MSPs are now five times more likely than the average Scot to be privately educated, according to research carried out by The Herald.
Fully 20 per cent of politicians elected to Holyrood last month went to independent schools, up from 17 per cent last in the last parliament.
That compares with an average of around four per cent for the general population in Scotland and challenges the long-standing view that MSPs should be "representative" of those they represent.
Loading article content
The rise is the proportion of MSPs whose parents paid for their education is mostly thanks to the resurgence of the Scottish Tories.
Thirteen of the 31 Conservative members of parliament are independently educated, half of all of those MSPs who went to private schools.
However, the latest batch of Tories by no means all live up to the stereotype of "posh schoolboys" that characterises, say, the cabinet of Eton-educated David Cameron in Westminster. The proportion of privately educated MSPs in Conservative ranks in Scotland is actually falling. One only MSP, Alexander Burnett, went to Eton, while another, Donald Cameron, attended Harrow. Coatbridge High has more old boys and girls than Eton, two, including Tory Margaret Mitchell.
Professor Paul Cairney of Stirling University has been watching the backgrounds of MSPs for years. He stressed that Scottish Parliament was still more "democratic" than Westminster.
He said: "We tend to view these figures through the lens of 'new politics', with devolution sold partly as a way to broaden recruitment to create a 'political class' more representative of the population.
"A focus on education is a rough but useful proxy for class, with private schooling followed by an Oxbridge degree the usual indicator of an elite 'ruling class'.
"There are far fewer MSPs than MPs from fee paying schools, but a lot of this is to do with the balance of power between parties because the Conservatives are far more likely than Labour to have come from private schooling.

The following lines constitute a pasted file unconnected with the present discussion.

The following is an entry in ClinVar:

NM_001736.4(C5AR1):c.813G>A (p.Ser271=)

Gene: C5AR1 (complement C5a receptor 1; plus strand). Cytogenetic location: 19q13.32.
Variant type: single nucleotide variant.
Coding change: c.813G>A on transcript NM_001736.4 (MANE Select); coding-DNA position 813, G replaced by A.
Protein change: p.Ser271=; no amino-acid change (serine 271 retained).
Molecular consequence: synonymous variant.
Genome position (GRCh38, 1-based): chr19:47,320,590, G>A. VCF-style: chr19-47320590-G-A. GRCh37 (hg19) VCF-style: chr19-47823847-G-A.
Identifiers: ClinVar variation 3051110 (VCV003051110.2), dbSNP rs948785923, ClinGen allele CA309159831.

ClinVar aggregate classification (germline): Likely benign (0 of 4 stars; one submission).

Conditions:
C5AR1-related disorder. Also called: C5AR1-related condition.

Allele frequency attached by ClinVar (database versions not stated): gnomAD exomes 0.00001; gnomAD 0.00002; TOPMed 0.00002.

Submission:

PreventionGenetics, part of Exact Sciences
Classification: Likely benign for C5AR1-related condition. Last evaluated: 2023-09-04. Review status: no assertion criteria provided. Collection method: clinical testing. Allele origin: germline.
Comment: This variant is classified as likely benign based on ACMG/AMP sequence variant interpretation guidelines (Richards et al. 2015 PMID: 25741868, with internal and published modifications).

"You also have a far higher level of private schooling (and University education) among MSPs than the general Scottish population."
The gap between Holyrood and Westminster, however, has narrowed. The proportion of privately educated MPs fell from 34 per cent in the 2010 intake to 32 per cent now.
Back in Scotland, Labour is far from a bastion of comprehensive education. Five of their 21 MSPs went to private schools, including fiery leftist Richard Leonard and the party's former deputy leader, Anas Sarwar.
The SNP was the party that came closest to representing the population, with under 10 per cent of its politicians, six of its 63 MSPs, coming through private schools. This included one, Mairi Evans, who won a scholarship to a private school and did not pay fees. Others groups in parliament are probably too small to be meaningful samples, but two of the six Greens were privately educated and none of the five Liberal Democrats.
Careful education watchers, however, stress that comprehensive schools in affluent towns, suburbs and neighbourhoods are just as successful as private ones at getting their old boys and girls in to parliament. So comprehensives Hyndland Secondary in Glasgow and Ayr Academy each have three MSPs, just like George Watson's and Hutcheson's Grammar. Equally Madras College in St Andrews, Marr College in Troon, Bell Baxter High in Cupar and Inverness Royal Academy both boast two MSPs, just like the fee-paying Edinburgh Academy, Glasgow Academy and Stewart's Melville in Edinburgh.
Sixteen MSPs in total went to comprehensives currently ranked, by The Herald, as among the best performing state schools in the country. Given how many were educated at schools which no longer exist, that is a pretty high number. The divide in Scottish education - as recent controversies over the attainment gap shows - is not just between fee-paying and free schools.
The secondary school your MSPs attended